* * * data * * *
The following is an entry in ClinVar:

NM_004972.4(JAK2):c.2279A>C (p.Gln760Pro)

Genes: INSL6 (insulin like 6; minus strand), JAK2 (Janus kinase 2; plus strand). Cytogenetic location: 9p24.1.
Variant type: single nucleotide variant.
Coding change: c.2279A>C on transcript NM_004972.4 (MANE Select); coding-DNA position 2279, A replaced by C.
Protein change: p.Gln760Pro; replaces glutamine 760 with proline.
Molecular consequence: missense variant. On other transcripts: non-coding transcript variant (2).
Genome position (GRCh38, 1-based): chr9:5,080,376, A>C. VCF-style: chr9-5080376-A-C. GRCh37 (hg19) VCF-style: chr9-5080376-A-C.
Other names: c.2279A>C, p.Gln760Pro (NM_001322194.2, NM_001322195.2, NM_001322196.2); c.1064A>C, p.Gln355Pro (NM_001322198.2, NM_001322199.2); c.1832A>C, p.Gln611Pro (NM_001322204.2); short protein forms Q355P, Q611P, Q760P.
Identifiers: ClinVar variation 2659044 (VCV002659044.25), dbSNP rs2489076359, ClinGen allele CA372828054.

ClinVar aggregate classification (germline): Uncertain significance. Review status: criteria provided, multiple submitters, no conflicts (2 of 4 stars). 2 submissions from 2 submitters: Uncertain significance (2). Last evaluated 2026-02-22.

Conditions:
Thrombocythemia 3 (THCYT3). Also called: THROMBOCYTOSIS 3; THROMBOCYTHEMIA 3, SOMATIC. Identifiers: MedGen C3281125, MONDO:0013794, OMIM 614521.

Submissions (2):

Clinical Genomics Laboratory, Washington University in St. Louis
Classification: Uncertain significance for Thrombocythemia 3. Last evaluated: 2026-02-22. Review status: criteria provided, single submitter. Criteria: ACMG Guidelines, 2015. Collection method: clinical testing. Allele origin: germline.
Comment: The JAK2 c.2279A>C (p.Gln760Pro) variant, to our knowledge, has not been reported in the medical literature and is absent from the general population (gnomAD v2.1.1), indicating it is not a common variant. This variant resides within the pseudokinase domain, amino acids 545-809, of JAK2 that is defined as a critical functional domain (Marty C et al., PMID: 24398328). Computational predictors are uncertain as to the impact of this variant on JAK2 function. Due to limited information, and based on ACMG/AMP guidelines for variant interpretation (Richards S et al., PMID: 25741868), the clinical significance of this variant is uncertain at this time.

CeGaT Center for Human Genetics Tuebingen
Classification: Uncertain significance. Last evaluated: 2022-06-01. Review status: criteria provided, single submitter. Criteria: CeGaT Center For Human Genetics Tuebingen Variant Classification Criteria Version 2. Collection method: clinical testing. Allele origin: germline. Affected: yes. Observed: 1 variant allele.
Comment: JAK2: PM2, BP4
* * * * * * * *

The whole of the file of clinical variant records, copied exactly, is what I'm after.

The following is an entry in ClinVar:

NM_004972.4(JAK2):c.2279A>C (p.Gln760Pro)

Genes: INSL6 (insulin like 6; minus strand), JAK2 (Janus kinase 2; plus strand). Cytogenetic location: 9p24.1.
Variant type: single nucleotide variant.
Coding change: c.2279A>C on transcript NM_004972.4 (MANE Select); coding-DNA position 2279, A replaced by C.
Protein change: p.Gln760Pro; replaces glutamine 760 with proline.
Molecular consequence: missense variant. On other transcripts: non-coding transcript variant (2).
Genome position (GRCh38, 1-based): chr9:5,080,376, A>C. VCF-style: chr9-5080376-A-C. GRCh37 (hg19) VCF-style: chr9-5080376-A-C.
Other names: c.2279A>C, p.Gln760Pro (NM_001322194.2, NM_001322195.2, NM_001322196.2); c.1064A>C, p.Gln355Pro (NM_001322198.2, NM_001322199.2); c.1832A>C, p.Gln611Pro (NM_001322204.2); short protein forms Q355P, Q611P, Q760P.
Identifiers: ClinVar variation 2659044 (VCV002659044.25), dbSNP rs2489076359, ClinGen allele CA372828054.

ClinVar aggregate classification (germline): Uncertain significance. Review status: criteria provided, multiple submitters, no conflicts (2 of 4 stars). 2 submissions from 2 submitters: Uncertain significance (2). Last evaluated 2026-02-22.

Conditions:
Thrombocythemia 3 (THCYT3). Also called: THROMBOCYTOSIS 3; THROMBOCYTHEMIA 3, SOMATIC. Identifiers: MedGen C3281125, MONDO:0013794, OMIM 614521.

Submissions (2):

Clinical Genomics Laboratory, Washington University in St. Louis
Classification: Uncertain significance for Thrombocythemia 3. Last evaluated: 2026-02-22. Review status: criteria provided, single submitter. Criteria: ACMG Guidelines, 2015. Collection method: clinical testing. Allele origin: germline.
Comment: The JAK2 c.2279A>C (p.Gln760Pro) variant, to our knowledge, has not been reported in the medical literature and is absent from the general population (gnomAD v2.1.1), indicating it is not a common variant. This variant resides within the pseudokinase domain, amino acids 545-809, of JAK2 that is defined as a critical functional domain (Marty C et al., PMID: 24398328). Computational predictors are uncertain as to the impact of this variant on JAK2 function. Due to limited information, and based on ACMG/AMP guidelines for variant interpretation (Richards S et al., PMID: 25741868), the clinical significance of this variant is uncertain at this time.

CeGaT Center for Human Genetics Tuebingen
Classification: Uncertain significance. Last evaluated: 2022-06-01. Review status: criteria provided, single submitter. Criteria: CeGaT Center For Human Genetics Tuebingen Variant Classification Criteria Version 2. Collection method: clinical testing. Allele origin: germline. Affected: yes. Observed: 1 variant allele.
Comment: JAK2: PM2, BP4